In our sinful natures we too turn away and reject the message that God proclaims to us through His Word and through our friends and family. Even though God holds out life which we receive through faith in His Son, we still refuse Him and turn aside that gift. The writer of Proverbs puts it the best: “I have called and you refused to listen, have stretched out my hand and no one has heeded.” For the past two weeks we have heard the theme song for the Olympics proclaim: “I believe in the power of you and I!” We would rather put our faith in our own works, sleep an extra hour, stay at home and get ready for that gold medal game, go golfing, skating, skiing, anything but come to receive God's gifts. Where does the power of you and I get us? Luther answers quite bluntly in the Small Catechism where he says: “I believe that I can not by my own reason or strength believe in my Lord or come to Him.” These last two weeks have shown us that the power of you and I is anything but perfect, but instead leads us away from God and His life saving work.

But the power and love of God is greater than the power of you and I and draws us together into His Church, where the gifts won for us by Christ are given to us freely. Through the work of the Holy Spirit in your heart you are brought to faith in your Lord Jesus Christ and brought to this Church where you hear your sins are forgiven. The power of God rescues you from your sin and brings you into His Church where you are fed His Word and strengthened in His sacraments. By the power of you and I, none of this would be possible and we would be left in our sins, but with the power of God, all things are possible and we are called into the saving faith. By the power of God we gathered around the foot of the cross and receive mercy and forgiveness won for us by the suffering and death of Jesus Christ.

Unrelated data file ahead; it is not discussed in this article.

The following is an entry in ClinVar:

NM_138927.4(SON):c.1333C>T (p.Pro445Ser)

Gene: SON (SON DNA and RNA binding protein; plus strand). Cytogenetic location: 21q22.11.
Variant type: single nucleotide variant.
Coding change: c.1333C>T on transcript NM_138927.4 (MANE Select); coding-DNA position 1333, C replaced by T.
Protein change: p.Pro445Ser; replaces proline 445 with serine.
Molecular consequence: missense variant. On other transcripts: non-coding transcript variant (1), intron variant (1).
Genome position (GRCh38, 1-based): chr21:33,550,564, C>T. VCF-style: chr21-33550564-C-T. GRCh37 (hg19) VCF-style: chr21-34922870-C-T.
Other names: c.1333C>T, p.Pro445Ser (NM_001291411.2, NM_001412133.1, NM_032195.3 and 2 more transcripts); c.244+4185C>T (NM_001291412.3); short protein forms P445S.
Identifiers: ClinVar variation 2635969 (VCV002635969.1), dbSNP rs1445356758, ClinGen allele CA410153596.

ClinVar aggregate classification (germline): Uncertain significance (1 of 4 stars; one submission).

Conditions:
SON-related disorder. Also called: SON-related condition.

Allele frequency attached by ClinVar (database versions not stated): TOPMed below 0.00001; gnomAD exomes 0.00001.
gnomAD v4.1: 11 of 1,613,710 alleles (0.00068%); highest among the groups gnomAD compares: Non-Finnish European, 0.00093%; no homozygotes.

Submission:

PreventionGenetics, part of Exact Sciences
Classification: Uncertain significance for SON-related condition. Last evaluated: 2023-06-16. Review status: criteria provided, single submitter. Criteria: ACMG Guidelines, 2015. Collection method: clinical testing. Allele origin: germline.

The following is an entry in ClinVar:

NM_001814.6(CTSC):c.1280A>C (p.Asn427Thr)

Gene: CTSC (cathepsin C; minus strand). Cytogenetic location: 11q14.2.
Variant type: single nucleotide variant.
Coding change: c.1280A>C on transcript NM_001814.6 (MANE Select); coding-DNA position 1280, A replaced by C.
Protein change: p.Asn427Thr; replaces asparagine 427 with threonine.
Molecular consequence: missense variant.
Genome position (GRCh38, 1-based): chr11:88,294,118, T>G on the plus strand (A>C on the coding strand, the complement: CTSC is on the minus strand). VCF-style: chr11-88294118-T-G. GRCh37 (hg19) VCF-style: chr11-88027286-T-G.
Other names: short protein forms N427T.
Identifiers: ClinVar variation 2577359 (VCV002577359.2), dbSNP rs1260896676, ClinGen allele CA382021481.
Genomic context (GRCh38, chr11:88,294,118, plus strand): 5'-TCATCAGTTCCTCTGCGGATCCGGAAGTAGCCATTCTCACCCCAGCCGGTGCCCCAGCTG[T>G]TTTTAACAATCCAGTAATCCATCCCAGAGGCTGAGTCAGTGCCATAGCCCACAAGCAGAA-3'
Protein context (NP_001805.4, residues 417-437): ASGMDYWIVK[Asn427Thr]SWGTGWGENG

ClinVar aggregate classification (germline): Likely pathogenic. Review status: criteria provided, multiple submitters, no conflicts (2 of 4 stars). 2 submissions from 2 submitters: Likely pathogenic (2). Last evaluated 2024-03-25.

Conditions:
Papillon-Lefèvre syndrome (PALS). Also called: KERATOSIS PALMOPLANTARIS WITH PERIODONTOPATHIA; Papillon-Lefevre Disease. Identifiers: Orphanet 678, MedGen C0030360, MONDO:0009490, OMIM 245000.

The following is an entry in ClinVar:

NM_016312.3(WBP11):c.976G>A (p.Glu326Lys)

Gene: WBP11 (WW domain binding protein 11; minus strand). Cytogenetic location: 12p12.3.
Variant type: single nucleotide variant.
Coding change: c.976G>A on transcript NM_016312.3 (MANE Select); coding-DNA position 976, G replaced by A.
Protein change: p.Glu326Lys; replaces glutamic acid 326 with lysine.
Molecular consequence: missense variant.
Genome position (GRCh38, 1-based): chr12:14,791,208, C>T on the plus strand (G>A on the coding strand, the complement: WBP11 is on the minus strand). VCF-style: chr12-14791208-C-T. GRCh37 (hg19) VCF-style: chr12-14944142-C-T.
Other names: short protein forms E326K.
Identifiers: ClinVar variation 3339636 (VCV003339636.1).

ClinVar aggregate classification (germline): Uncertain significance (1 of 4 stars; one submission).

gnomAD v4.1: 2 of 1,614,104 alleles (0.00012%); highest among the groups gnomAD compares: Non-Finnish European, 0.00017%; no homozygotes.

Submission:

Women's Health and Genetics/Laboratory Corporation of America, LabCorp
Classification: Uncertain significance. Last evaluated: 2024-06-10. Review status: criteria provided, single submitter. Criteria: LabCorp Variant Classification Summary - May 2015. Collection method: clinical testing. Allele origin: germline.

The care that God gives to us as He feeds through His Word and the message that we have been saved for the sake of Christ empowers us. The care that we receive in the sacraments given to us by Christ, empowers us. We are empowered to follow where God leads us to go, to confess without fear and to stand strong in the face scrutiny. Through God's work in us we become one of His messengers to gather the rest of those still trapped in sin to the grace and mercy of our Lord.

Just like Scarlett who braved the fire and smoke of the burning building to save her kittens, God has braved the whips, nails and spears of this world to save us from our sin and gather us under the cross. Even when we don't want to be gathered under His care, and fight violently to refuse Him, God still comes to us and brings us to receive the forgiveness won for us by Christ. Through our words and actions, God works through us to gather all the world to Him, to rescue them from death and bring us to life everlasting.